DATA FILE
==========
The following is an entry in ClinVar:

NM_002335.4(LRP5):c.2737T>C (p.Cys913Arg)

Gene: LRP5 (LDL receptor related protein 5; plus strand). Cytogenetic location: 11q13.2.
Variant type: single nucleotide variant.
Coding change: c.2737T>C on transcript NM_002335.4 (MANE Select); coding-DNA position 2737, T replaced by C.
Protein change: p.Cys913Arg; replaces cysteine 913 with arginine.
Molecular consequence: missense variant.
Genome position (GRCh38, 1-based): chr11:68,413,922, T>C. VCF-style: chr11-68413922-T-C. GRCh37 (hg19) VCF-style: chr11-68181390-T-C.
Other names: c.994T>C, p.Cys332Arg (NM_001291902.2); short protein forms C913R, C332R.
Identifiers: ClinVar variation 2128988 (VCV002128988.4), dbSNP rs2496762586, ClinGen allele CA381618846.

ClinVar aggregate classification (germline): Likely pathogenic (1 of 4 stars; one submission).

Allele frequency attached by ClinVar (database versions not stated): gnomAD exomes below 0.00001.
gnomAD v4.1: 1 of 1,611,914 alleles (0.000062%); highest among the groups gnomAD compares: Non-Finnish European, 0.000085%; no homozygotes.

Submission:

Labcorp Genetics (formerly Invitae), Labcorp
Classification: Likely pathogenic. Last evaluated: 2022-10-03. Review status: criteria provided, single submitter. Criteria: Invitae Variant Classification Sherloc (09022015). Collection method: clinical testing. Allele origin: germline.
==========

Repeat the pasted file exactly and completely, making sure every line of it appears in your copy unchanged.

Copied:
The following is an entry in ClinVar:

NM_002335.4(LRP5):c.2737T>C (p.Cys913Arg)

Gene: LRP5 (LDL receptor related protein 5; plus strand). Cytogenetic location: 11q13.2.
Variant type: single nucleotide variant.
Coding change: c.2737T>C on transcript NM_002335.4 (MANE Select); coding-DNA position 2737, T replaced by C.
Protein change: p.Cys913Arg; replaces cysteine 913 with arginine.
Molecular consequence: missense variant.
Genome position (GRCh38, 1-based): chr11:68,413,922, T>C. VCF-style: chr11-68413922-T-C. GRCh37 (hg19) VCF-style: chr11-68181390-T-C.
Other names: c.994T>C, p.Cys332Arg (NM_001291902.2); short protein forms C913R, C332R.
Identifiers: ClinVar variation 2128988 (VCV002128988.4), dbSNP rs2496762586, ClinGen allele CA381618846.

ClinVar aggregate classification (germline): Likely pathogenic (1 of 4 stars; one submission).

Allele frequency attached by ClinVar (database versions not stated): gnomAD exomes below 0.00001.
gnomAD v4.1: 1 of 1,611,914 alleles (0.000062%); highest among the groups gnomAD compares: Non-Finnish European, 0.000085%; no homozygotes.

Submission:

Labcorp Genetics (formerly Invitae), Labcorp
Classification: Likely pathogenic. Last evaluated: 2022-10-03. Review status: criteria provided, single submitter. Criteria: Invitae Variant Classification Sherloc (09022015). Collection method: clinical testing. Allele origin: germline.